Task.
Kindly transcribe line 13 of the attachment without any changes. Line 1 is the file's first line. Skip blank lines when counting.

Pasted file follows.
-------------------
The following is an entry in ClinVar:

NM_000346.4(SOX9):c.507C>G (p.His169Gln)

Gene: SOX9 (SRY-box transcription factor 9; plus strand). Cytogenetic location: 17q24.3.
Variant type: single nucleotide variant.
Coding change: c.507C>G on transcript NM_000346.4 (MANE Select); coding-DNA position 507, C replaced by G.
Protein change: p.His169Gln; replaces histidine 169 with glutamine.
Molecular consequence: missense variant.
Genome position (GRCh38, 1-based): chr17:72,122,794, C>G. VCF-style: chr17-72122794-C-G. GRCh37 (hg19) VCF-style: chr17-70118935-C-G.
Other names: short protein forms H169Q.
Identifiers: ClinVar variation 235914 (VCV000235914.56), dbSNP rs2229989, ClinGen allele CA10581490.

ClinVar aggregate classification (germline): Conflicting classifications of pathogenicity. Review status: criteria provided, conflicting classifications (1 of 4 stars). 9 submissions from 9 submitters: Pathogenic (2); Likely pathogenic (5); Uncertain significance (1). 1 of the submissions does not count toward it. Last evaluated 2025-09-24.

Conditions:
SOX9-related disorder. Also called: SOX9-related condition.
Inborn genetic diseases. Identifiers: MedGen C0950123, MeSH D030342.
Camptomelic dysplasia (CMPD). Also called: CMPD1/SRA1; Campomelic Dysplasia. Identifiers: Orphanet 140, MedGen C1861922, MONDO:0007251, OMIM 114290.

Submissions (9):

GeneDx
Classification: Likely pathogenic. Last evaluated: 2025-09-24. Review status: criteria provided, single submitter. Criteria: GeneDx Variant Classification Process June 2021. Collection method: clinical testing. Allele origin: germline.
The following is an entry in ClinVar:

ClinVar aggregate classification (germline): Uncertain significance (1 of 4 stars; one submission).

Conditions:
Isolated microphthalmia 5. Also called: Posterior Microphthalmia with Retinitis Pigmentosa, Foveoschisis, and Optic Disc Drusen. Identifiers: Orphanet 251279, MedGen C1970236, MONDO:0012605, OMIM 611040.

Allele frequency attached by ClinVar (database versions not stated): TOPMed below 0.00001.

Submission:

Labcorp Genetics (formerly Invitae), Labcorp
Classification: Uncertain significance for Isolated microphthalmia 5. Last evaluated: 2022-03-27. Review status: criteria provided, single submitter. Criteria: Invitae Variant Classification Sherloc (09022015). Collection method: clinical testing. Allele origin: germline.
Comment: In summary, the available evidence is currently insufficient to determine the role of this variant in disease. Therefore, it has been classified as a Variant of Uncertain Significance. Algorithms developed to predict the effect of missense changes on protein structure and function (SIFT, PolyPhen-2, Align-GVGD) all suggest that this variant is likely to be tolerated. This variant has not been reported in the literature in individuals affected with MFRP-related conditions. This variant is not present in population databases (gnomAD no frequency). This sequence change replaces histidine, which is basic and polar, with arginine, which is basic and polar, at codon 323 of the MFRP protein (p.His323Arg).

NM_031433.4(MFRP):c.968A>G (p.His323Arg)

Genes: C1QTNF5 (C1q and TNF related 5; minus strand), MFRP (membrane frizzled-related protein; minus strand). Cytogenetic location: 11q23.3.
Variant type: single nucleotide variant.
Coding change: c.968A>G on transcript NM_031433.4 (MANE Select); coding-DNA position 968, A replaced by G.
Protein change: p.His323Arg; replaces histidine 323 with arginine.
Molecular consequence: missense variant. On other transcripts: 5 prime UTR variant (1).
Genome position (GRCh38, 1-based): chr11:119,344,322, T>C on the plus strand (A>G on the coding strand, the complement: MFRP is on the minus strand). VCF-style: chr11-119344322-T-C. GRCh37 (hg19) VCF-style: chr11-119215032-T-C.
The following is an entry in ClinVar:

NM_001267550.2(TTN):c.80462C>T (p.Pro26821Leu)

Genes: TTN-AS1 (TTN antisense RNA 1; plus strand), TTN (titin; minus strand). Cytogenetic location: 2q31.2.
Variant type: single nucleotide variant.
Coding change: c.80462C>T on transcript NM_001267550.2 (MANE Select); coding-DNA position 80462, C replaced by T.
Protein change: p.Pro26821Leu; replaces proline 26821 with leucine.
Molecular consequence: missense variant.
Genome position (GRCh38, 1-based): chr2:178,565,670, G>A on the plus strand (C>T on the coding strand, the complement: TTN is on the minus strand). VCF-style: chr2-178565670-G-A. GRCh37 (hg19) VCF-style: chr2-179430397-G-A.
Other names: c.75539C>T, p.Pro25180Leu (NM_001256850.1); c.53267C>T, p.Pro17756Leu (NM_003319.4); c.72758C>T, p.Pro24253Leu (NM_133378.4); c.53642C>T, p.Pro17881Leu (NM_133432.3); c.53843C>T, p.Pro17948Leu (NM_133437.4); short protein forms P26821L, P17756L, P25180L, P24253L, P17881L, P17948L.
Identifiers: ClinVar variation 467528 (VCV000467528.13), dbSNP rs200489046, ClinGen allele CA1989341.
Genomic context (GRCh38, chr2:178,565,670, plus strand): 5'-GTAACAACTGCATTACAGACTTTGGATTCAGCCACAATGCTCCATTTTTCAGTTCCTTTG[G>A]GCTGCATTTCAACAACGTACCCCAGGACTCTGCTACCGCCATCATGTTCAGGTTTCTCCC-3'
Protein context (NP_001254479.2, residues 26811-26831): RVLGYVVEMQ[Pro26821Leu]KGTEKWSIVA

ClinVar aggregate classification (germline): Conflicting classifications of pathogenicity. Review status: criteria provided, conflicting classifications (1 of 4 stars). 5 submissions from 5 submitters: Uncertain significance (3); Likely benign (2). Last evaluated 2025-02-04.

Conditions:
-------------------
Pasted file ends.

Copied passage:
SOX9-related disorder. Also called: SOX9-related condition.